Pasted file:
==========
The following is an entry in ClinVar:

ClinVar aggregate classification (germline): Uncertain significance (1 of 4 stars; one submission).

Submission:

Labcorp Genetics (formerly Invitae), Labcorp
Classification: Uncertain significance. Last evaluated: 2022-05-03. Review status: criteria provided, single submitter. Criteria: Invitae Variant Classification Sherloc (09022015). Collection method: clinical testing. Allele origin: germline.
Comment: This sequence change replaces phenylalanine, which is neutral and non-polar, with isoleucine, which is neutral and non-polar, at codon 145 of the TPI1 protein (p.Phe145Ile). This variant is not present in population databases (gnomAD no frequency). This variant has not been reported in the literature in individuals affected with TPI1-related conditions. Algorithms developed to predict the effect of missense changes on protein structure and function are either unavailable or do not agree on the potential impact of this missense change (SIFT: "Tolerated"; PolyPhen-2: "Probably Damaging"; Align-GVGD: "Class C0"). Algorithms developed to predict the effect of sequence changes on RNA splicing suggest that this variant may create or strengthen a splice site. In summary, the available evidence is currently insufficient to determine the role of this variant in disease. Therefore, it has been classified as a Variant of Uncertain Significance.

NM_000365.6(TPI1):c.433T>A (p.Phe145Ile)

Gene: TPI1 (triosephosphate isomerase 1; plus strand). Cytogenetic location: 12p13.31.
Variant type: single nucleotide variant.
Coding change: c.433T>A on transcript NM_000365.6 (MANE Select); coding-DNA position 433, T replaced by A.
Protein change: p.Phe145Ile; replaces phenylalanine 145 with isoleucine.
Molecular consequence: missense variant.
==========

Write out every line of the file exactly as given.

The following is an entry in ClinVar:

ClinVar aggregate classification (germline): Uncertain significance (1 of 4 stars; one submission).

Submission:

Labcorp Genetics (formerly Invitae), Labcorp
Classification: Uncertain significance. Last evaluated: 2022-05-03. Review status: criteria provided, single submitter. Criteria: Invitae Variant Classification Sherloc (09022015). Collection method: clinical testing. Allele origin: germline.
Comment: This sequence change replaces phenylalanine, which is neutral and non-polar, with isoleucine, which is neutral and non-polar, at codon 145 of the TPI1 protein (p.Phe145Ile). This variant is not present in population databases (gnomAD no frequency). This variant has not been reported in the literature in individuals affected with TPI1-related conditions. Algorithms developed to predict the effect of missense changes on protein structure and function are either unavailable or do not agree on the potential impact of this missense change (SIFT: "Tolerated"; PolyPhen-2: "Probably Damaging"; Align-GVGD: "Class C0"). Algorithms developed to predict the effect of sequence changes on RNA splicing suggest that this variant may create or strengthen a splice site. In summary, the available evidence is currently insufficient to determine the role of this variant in disease. Therefore, it has been classified as a Variant of Uncertain Significance.

NM_000365.6(TPI1):c.433T>A (p.Phe145Ile)

Gene: TPI1 (triosephosphate isomerase 1; plus strand). Cytogenetic location: 12p13.31.
Variant type: single nucleotide variant.
Coding change: c.433T>A on transcript NM_000365.6 (MANE Select); coding-DNA position 433, T replaced by A.
Protein change: p.Phe145Ile; replaces phenylalanine 145 with isoleucine.
Molecular consequence: missense variant.